Abbott and Costello’s first and only Broadway show, “Streets of Paris,” opened at the Broadhurst Theater (235 West 44th Street) on June 19, 1939. The boys, who were then in their second year as regulars on the Kate Smith radio show, were billed below veteran comedian and burlesque alumnus Bobby Clark (1888-1960). Clark had been part of a stage and film comedy team, Clark and McCullough, until his partner’s death in 1936. Bud Abbott had seen Clark and McCullough perform in burlesque when he worked in the box office of the Casino Theater in Brooklyn twenty years earlier. The Abbott and Costello film Mexican Hayride (1949) was based on another of Clark’s Broadway hits.

Brazilian singer and dancer Carmen Miranda (1909-1955), and Gower Champion (1919-1980) and Jeanne Tyler, “America’s Youngest Dance Team,” also made their Broadway debuts in “Streets.” Miranda returned to Broadway in Olsen and Johnson’s hit 1941 revue “Sons o’ Fun,” and made several Technicolor musicals at Twentieth Century-Fox. After serving in World War II, Champion teamed up with Marjorie Belcher, who also became his wife. Champion became one of Broadway’s most sought-after director/choreographers.

New York Times critic Brooks Atkinson called “Streets of Paris” “Paris-a-poppen,” a reference to the hit show “Hellzapoppin'” featuring comedians Ole Olsen and Chic Johnson who, along with the Shuberts, also co-produced “Streets.” Atkinson noted that Abbott and Costello were “pretty funny fellows,” and when they and Bobby Clark appeared together in the same sketch, the event “ought to be worth some sort of prize.” Variety wrote, “Comedians Bobby Clark and Abbott and Costello had the audience screaming at times.” Wolcott Gibbs in the New Yorker found the comedy “fast, elementary, vulgar, funny, and more than a little reminiscent of something you saw or read a long time ago.” Burns Mantle in the New York Daily News said the revue was “one of the top scorers in its class” and was “Hellzapoppin'” “with a shade more class.”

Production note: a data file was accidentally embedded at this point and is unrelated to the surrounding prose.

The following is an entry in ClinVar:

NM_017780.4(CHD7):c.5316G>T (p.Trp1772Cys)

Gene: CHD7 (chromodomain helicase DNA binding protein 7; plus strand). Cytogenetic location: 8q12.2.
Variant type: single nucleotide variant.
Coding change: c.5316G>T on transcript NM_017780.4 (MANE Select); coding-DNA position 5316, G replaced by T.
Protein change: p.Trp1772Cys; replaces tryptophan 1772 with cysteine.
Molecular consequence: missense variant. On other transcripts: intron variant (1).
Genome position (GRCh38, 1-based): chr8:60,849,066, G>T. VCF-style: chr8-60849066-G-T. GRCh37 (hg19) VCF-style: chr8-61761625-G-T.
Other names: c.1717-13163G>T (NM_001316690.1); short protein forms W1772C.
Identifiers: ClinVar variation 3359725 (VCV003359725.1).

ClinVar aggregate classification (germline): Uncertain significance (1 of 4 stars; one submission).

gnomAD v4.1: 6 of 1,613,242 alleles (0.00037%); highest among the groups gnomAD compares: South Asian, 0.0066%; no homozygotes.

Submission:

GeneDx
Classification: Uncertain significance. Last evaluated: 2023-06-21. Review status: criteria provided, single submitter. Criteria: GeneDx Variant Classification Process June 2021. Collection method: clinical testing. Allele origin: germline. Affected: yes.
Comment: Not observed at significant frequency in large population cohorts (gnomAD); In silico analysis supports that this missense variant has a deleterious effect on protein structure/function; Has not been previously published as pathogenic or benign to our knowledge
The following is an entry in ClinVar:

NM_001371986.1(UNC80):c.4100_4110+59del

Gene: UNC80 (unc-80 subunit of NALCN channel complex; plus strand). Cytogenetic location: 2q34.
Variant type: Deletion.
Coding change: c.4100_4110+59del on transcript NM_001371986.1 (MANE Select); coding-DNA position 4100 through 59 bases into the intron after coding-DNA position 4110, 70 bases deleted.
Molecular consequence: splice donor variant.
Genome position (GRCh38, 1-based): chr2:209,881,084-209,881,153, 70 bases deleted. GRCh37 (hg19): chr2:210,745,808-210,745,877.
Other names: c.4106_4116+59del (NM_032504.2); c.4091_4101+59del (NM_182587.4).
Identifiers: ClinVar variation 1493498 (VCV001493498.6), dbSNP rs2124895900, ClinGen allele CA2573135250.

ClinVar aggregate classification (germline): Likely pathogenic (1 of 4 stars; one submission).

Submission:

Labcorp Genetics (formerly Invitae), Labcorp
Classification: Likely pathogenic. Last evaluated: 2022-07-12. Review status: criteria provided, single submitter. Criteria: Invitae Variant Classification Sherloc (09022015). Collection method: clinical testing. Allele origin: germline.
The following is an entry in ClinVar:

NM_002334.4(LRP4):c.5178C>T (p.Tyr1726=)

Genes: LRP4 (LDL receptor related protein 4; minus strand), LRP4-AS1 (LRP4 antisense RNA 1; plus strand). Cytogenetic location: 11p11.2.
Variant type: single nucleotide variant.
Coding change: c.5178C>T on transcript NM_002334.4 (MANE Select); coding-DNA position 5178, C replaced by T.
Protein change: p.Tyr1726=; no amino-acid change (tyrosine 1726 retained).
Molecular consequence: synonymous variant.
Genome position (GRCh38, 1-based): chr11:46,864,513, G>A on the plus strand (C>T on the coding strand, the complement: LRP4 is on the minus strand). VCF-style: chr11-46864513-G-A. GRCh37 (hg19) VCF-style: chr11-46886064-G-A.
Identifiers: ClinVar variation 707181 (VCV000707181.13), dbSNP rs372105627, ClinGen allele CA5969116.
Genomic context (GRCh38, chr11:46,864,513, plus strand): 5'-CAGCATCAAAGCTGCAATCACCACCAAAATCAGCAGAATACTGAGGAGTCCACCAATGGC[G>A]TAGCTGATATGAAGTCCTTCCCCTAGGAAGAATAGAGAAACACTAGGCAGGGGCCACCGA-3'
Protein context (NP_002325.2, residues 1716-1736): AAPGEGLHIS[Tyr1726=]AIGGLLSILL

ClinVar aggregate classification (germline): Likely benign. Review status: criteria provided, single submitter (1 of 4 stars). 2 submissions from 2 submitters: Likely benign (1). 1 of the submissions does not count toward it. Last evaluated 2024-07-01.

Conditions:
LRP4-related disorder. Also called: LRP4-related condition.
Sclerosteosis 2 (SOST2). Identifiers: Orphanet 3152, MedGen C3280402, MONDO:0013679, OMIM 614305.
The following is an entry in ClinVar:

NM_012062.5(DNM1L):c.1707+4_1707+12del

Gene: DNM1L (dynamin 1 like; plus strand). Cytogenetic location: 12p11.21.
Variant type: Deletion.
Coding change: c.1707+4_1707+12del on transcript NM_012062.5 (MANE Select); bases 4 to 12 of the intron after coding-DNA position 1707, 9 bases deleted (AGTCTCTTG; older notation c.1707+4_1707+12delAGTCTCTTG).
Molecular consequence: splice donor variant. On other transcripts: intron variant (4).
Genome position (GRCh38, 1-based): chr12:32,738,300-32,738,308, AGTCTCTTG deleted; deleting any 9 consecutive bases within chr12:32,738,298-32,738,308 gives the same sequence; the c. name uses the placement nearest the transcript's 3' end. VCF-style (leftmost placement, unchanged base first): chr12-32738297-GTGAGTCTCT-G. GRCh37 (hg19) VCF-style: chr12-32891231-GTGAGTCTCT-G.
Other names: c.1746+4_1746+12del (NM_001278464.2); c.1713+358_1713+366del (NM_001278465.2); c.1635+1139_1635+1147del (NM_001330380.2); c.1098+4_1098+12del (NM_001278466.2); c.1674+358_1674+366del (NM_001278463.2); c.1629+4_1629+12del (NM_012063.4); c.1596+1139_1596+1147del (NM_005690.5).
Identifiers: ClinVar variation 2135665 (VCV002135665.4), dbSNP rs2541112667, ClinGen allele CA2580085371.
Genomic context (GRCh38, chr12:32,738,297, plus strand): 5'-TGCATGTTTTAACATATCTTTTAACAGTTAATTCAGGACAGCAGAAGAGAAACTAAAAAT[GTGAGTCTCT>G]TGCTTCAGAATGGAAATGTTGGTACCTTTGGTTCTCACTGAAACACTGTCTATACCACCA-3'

Bud and Lou did several classic routines in the show, including “Hole in the Wall,” “Lemon Table,” and “Crazy House,” which stopped the show every night.

“Streets of Paris” ran for 274 performances, until February 1940. Michael Todd bought the rights to the revue and opened it at the New York World’s Fair that summer in an abbreviated version with Bud, Lou and Gypsy Rose Lee. Brooks Atkinson wrote, “Abbott and Costello are a little funnier than they were originally, which was funny enough.”

The Shuberts wanted Abbott and Costello and Carmen Miranda for another musical, but Bud and Lou made their film debut later that year in One Night in the Tropics (1940), and became movie stars with the release of their second film, Buck Privates, in January 1941. Although they made several appearances in Times Square movie theaters over the years, they never appeared in a Broadway show again.